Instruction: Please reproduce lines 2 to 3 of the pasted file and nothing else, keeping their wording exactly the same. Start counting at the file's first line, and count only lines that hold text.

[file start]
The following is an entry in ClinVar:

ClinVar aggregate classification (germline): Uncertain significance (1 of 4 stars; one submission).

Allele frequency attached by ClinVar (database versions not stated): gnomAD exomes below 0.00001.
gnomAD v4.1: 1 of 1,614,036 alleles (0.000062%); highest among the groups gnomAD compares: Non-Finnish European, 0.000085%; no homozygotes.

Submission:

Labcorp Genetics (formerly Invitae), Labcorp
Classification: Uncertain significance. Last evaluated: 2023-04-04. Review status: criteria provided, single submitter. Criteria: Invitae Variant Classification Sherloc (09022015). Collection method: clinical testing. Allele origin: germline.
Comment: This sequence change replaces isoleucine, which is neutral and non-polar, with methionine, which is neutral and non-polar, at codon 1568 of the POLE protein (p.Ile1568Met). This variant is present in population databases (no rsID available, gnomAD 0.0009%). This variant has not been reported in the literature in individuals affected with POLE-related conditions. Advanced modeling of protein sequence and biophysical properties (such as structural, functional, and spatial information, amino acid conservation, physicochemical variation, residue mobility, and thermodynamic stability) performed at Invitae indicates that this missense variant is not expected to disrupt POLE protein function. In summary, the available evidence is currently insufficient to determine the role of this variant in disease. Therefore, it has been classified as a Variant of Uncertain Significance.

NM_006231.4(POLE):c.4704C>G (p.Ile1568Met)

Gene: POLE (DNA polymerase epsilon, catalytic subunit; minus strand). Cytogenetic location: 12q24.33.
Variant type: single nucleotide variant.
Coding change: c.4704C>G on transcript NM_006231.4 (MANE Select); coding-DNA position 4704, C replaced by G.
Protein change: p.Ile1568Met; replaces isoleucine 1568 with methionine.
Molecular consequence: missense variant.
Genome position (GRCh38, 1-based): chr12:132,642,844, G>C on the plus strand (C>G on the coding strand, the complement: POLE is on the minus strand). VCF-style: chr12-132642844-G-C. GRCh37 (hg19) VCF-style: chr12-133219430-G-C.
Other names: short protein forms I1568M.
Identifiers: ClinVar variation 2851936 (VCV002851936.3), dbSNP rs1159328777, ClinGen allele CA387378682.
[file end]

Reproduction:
ClinVar aggregate classification (germline): Uncertain significance (1 of 4 stars; one submission).

Allele frequency attached by ClinVar (database versions not stated): gnomAD exomes below 0.00001.